Economy & Tech
Japan’s Home-grown Salmon Wants a Bigger Slice of the Market
These are the brand-new "Miyagi salmons" from north-east of Japan
Salmon has become a favorite at conveyor belt sushi restaurants in Japan. The advanced freezing technology has made it possible to kill the parasites that once made raw salmon a taboo food.
Japan’s booming commercial salmon market is supported in part by large-volume imports of aquafarm-cultivated salmon. But now, regions in Japan vie to produce their own brands of high-quality salmon. The overwhelming popularity of the succulent fish has also given rise to numerous salmon, trout, and other salmonid fish farms throughout Japan.
Joint Project with JR West
On April 27, Tokyo and Osaka sushi shops started serving a new brand of cherry salmon (Oncorhynchus masou) named Beppin Sakura Masu Urara. This was the first shipment of the new species produced in a joint project undertaken by the West Japan Railway Company and the city of Imizu in Toyama Prefecture.
The eggs are first nurtured in a tank of river underflow water. After they hatch and the young fish are deemed ready to adapt to sea water, they are moved to another tank filled with sea water pumped from 100 meters deep in Toyama Bay.
The joint project started in 2015. Because the fish are raised inland in tanks rather than directly in a river or the sea, they do not have the typically pungent odor. And because they are fed a balanced diet and maintained in a controlled environment, they are less likely to be infested by parasites and therefore can be eaten raw.
A fish shop in Osaka’s Kita Ward was the first to begin trial sales of the new Urara salmon. Noriyuki Obata, a worker at the Nakanoshima Festival Plaza branch of Uogashi Nihon Ichi, said: “The fish look good. Their flesh is firm and chewy, just right. Perfect for sushi.”
Izumi city and other areas that have started farming Urara salmon hope to be making annual shipments of 40,000 fish by 2018.
Sushi made by the new Urara salmon
A Conveyor Belt Sushi Favorite
For the past six years, salmon has consistently been the top favorite served at conveyor belt sushi shops. In a survey of conveyor belt sushi shop customers conducted last March by Maruha Nichiro Corporation, one of Japan’s leading fishery companies, 46.3 percent of respondents ranked salmon as they their favorite sushi. Women, in particular, preferred salmon over red tuna meat (34.2 percent) and yellowtail (30.2 percent).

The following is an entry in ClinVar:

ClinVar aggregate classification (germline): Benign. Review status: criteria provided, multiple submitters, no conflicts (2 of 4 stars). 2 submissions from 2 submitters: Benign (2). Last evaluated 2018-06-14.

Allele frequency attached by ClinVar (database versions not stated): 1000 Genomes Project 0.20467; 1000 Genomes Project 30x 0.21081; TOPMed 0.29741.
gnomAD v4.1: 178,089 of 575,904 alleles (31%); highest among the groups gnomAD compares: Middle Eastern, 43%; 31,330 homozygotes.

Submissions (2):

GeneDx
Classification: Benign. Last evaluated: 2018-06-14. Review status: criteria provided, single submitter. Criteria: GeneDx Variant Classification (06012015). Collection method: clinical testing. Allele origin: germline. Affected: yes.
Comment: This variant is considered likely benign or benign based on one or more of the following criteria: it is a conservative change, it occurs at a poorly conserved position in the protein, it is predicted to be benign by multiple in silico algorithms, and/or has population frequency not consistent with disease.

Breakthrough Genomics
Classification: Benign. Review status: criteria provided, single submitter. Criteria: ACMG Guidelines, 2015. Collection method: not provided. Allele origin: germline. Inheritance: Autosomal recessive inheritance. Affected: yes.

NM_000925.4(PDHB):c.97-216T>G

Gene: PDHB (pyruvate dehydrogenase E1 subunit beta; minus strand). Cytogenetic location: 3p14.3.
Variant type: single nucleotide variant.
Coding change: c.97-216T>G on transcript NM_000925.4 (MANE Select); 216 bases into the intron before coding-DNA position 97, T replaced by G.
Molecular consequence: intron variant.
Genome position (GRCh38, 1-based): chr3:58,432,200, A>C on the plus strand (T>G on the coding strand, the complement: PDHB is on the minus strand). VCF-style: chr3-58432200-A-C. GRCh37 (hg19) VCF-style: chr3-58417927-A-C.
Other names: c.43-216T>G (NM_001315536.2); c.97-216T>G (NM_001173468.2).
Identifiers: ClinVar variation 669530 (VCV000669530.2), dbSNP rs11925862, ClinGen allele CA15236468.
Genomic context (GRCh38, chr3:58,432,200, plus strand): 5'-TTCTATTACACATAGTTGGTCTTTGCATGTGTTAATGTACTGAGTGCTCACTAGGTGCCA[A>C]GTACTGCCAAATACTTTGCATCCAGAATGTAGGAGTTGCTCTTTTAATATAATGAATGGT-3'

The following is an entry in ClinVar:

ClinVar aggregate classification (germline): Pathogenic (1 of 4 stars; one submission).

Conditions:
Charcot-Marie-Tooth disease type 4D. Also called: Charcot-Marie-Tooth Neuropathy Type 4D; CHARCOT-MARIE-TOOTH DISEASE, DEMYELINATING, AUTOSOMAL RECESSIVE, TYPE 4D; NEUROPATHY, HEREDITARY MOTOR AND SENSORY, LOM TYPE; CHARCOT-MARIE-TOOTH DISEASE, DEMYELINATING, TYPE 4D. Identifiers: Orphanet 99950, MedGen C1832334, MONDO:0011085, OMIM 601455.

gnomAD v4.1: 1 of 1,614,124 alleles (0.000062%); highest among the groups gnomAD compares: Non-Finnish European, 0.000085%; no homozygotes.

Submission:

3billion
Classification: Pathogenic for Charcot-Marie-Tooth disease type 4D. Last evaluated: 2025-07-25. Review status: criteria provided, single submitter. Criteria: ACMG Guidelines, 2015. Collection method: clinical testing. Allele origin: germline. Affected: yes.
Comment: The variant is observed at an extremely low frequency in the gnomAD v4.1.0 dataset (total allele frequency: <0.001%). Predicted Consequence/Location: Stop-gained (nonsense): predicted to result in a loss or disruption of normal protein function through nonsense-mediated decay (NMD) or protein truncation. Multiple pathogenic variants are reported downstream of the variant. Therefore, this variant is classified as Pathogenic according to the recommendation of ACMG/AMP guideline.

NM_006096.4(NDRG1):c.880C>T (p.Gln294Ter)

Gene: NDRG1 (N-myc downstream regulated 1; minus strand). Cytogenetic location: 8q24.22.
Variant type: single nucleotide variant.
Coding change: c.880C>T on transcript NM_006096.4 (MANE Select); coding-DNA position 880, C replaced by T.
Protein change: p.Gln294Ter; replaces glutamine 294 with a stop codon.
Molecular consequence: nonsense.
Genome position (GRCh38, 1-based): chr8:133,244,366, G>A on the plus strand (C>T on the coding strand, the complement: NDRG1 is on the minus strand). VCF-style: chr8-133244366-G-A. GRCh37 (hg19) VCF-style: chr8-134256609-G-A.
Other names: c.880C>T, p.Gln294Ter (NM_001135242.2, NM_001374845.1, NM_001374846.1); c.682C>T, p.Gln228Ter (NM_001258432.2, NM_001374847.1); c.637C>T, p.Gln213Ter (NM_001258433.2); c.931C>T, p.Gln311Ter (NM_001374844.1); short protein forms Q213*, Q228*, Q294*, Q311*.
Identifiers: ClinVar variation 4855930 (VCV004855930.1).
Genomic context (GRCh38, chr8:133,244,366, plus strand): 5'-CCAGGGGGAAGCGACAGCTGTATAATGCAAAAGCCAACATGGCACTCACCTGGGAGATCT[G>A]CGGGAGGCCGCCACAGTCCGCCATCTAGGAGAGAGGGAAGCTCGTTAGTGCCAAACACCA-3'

It is this kind of popularity that is driving the expansion of the fish farming business. A major share of the salmon being sold in Japan today is imported from such places as Norway, but domestic salmon farming is picking up. Mitsui & Company has announced that it will become actively involved in domestic salmon and trout inland farming ventures. Kindai University, a private university in the Osaka area, succeeded in 2016 in developing a new species called the Kindai cherry salmon.
Fresh is Best
The “branding” of domestically farmed salmon and trout is continuing apace.
The Aichi Prefecture aquafarming fisheries cooperative, working with other groups, spent a year developing the new Kinuhime salmon species, which it introduced into domestic markets in 2011 and for which sales are now on track. Other domestic brands that are selling well include Shinshu salmon from Nagano Prefecture, Yashio Masu trout from Tochigi Prefecture, and Hiroshima salmon from Hiroshima Prefecture.
Keitaro Kato, a professor in the Fisheries Department of Kindai University’s Faculty of Agriculture, notes that salmon farming is booming in Japan partly because salmon can be bred even in areas where water temperature is low. Domestically grown salmon are favored over imports because consumers perceive them to be safer and fresher.
Note on Salmon
Both salmon and trout are salmonids with few distinguishing features to set them apart even though they have a wide variety of Japanese names. Salmon tends to be given preference over trout, leading in some cases to a change of the Japanese name, such as from “Beni trout” to “Beni salmon.”
In English, however, a clear distinction is made between the two types of fish. Salmon navigate both rivers and oceans while trout are exclusively freshwater fish. The term “salmon trout” refers to rainbow trout cultivated in marine aquafarms. Roughly 70 percent of salmon and trout sold in world markets today are from aquafarms, 80 percent of which are located in Norway and Chile. In 2016, Japan imported 220,000 tons of aquafarm salmon and trout.
Mitsuhisa Kawase is a staff writer of the Sankei Shimbun Osaka Headquater
(Click here to read the original article in Japanese.)
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